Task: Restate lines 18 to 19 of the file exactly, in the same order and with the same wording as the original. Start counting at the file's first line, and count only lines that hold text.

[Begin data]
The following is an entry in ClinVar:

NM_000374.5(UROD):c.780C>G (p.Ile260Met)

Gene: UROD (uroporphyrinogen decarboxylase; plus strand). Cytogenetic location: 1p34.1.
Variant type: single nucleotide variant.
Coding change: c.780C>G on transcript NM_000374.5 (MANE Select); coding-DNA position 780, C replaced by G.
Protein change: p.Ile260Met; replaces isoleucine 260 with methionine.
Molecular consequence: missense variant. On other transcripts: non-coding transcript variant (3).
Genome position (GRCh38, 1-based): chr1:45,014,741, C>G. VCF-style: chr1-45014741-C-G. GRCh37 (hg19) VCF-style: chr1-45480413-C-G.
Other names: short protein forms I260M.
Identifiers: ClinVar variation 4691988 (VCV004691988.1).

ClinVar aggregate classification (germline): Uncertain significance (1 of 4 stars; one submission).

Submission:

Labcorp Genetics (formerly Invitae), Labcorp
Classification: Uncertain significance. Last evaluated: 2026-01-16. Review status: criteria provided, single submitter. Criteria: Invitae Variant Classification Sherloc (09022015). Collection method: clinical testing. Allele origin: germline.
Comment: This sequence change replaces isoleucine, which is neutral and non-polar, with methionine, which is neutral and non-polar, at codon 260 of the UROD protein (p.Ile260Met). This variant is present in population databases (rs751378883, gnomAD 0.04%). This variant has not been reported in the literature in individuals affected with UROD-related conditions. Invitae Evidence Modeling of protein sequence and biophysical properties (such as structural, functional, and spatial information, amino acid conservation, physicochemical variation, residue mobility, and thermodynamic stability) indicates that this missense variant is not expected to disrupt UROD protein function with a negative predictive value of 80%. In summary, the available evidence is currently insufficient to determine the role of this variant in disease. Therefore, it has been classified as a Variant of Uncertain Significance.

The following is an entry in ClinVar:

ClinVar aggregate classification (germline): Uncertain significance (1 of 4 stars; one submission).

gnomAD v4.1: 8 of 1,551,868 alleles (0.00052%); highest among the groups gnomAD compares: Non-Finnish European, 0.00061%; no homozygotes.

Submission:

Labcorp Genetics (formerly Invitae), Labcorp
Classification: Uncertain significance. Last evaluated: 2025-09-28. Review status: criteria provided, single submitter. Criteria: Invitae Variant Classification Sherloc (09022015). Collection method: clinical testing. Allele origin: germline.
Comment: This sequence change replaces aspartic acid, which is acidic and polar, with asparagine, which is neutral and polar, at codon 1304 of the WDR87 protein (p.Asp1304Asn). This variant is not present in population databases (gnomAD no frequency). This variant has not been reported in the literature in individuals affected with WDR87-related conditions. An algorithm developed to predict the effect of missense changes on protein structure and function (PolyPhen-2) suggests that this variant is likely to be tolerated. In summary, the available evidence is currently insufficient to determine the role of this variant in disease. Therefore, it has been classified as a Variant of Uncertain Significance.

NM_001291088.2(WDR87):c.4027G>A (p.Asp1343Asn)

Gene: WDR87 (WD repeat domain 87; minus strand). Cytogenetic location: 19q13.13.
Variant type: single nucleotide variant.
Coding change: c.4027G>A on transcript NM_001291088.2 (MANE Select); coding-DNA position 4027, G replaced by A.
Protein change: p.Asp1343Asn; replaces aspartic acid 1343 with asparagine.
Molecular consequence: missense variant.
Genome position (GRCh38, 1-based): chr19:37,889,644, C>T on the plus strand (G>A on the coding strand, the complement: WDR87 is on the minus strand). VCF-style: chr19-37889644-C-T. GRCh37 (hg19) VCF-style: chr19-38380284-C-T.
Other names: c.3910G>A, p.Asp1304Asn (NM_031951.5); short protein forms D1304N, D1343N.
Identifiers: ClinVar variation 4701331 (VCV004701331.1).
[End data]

gnomAD v4.1: 8 of 1,551,868 alleles (0.00052%); highest among the groups gnomAD compares: Non-Finnish European, 0.00061%; no homozygotes.

Submission: